There are all kinds of excuses we use to not deal with clutter, but what if clutter has an effect on our physical and mental health? Some don’t realize the toll clutter takes on the mind and body. It’s worth the effort to declutter things you no longer use, and organize the remaining items for your health!
Merriam-Webster’s definition of clutter is: to fill or cover with scattered or disordered things that impede movement or reduce effectiveness. In the definition alone, we see that clutter impedes us and reduces our effectiveness. When our minds have to consistently process excess things in our environment, we are using brain space to process that input which makes us less effective.
Clutter is bad for your physical health. It has been linked to cortisol production, the stress hormone. Research from a 2009 study out of UCLA’s Center on Everyday Lives of Families (CELF) has shown that women who perceive their homes to be cluttered tend to have unhealthy patterns of cortisol levels. Interestingly, men did not have the same cortisol response with regard to clutter. This could potentially be because women tend to take on more of the household chores even if they are also working full time. Clutter is also linked to lack of self control, resulting in unhealthy eating habits. According to a Cornell University study from 2016, stress triggered by clutter may also trigger coping and avoidance strategies, like eating junk food, oversleeping or binge-watching Netflix.
Physical clutter often leads to mental clutter. When our eyes are being visually overloaded, it takes away from our brain’s ability to focus on and process other tasks at hand. Many people don’t realize that clutter is this distracting to our brains. Other people may have the urge to straighten up a bit before focusing on some work that needs to get done. This is a natural tendency we have because subconsciously we know the clutter distracts us.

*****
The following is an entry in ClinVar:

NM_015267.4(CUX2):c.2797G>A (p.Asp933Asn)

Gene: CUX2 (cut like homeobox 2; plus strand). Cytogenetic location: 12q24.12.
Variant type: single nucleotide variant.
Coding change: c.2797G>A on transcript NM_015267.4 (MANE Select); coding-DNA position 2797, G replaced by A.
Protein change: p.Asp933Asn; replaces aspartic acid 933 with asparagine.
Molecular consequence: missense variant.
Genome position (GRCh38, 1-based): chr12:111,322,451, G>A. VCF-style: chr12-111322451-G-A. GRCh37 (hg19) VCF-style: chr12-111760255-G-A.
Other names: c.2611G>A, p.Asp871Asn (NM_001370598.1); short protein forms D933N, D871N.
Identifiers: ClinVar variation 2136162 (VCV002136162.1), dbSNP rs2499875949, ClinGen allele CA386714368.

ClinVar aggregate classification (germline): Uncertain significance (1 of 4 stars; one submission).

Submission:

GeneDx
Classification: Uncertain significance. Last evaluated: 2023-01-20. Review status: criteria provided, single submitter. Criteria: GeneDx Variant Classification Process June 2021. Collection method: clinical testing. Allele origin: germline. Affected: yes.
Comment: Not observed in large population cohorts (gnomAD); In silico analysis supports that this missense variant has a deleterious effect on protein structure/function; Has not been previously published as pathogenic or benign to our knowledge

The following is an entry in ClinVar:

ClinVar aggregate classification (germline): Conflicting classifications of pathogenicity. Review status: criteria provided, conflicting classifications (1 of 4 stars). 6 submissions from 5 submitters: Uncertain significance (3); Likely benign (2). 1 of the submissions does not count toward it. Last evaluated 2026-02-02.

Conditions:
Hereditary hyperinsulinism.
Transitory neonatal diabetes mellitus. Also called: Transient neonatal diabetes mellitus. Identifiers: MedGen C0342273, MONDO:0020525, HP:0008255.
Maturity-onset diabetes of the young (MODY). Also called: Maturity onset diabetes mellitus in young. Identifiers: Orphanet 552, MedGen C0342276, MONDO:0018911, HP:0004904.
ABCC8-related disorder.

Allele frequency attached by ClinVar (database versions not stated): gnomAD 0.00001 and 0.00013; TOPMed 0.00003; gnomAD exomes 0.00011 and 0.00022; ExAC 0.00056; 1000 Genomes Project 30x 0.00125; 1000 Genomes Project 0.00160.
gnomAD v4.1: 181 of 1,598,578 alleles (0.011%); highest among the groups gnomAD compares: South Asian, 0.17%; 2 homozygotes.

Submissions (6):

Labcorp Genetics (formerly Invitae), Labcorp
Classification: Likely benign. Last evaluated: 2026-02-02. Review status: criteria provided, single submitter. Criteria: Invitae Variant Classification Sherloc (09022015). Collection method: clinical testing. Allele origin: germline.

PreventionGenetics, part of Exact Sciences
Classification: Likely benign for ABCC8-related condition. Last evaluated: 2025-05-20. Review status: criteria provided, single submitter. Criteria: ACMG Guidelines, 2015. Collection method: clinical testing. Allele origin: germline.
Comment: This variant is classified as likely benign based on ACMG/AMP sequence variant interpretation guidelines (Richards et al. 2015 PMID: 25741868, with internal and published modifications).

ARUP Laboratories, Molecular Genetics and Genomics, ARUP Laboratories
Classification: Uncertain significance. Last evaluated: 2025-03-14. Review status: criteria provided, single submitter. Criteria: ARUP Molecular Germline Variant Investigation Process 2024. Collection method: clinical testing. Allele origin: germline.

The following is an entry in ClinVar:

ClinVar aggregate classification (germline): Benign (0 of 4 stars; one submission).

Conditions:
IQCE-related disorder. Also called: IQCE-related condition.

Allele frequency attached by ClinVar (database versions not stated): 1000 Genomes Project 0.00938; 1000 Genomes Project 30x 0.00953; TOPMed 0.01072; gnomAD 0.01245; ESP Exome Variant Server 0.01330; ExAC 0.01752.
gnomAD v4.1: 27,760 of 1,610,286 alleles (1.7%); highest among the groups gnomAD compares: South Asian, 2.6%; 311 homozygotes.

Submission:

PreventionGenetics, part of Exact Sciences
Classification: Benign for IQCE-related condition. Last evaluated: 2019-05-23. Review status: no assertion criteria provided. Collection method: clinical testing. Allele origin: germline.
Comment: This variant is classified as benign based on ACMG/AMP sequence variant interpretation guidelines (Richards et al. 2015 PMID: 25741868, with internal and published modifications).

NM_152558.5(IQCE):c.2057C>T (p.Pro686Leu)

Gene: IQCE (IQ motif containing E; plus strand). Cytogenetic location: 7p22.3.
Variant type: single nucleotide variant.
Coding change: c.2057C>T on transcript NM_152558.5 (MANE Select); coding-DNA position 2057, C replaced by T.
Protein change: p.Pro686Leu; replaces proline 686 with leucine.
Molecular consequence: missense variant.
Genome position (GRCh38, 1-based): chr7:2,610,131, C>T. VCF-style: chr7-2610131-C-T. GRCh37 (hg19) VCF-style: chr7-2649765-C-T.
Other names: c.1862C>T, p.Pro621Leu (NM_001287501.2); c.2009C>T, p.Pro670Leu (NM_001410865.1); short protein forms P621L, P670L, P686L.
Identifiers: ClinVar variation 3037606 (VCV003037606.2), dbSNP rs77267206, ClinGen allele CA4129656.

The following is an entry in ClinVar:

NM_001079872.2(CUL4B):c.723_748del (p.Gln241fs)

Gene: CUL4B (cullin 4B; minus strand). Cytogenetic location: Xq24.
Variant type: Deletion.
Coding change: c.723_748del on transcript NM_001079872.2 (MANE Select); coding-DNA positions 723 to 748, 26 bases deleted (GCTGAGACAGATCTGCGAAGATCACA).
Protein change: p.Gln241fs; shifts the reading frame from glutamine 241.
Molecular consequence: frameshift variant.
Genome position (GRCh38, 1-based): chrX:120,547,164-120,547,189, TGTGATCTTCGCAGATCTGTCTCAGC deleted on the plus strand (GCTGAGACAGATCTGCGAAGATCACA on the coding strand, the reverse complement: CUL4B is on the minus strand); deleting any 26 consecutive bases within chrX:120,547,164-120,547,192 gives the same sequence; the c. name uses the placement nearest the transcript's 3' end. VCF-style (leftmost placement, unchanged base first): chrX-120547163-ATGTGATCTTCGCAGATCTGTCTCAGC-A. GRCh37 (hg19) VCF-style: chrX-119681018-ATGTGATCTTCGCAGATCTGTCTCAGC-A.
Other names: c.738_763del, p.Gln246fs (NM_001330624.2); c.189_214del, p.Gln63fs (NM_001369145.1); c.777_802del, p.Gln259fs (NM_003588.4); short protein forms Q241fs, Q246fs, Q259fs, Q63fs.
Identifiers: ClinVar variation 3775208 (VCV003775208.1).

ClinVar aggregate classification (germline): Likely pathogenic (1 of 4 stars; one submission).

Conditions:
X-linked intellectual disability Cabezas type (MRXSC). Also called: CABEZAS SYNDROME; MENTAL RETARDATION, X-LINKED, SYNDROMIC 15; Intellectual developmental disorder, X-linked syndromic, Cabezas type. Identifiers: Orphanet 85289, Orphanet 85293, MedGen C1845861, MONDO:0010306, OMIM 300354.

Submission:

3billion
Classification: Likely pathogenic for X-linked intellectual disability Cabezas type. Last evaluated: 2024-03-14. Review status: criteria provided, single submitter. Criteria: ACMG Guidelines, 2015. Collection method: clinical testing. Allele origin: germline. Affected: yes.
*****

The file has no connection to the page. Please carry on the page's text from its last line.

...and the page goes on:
In my experience, clutter often leads to procrastination. You might be surprised to learn that I have not always had a handle on keeping our papers organized. Especially when my kids were young, it was a lot to keep up with and even now it is still a struggle. If you need to pay a bill, but in order to pay that bill you must dig through a stack of papers, books, and other miscellaneous items on your desk or table, you are less likely to just get it done. Simple tasks feel overwhelming when dealing with clutter.
Don’t get me wrong, decluttering doesn’t come without its own consequences. Getting rid of items can be equal to physical pain, especially for someone who attaches memories to or overvalues their items. But this pain is well worth the end result. The best way to avoid clutter in your home is to slow the inflow of items that are coming into your home. I have found, for myself, that purging is best done in small doses. Choose one drawer, or one shelf in a cabinet or closet today to begin the road to better health!
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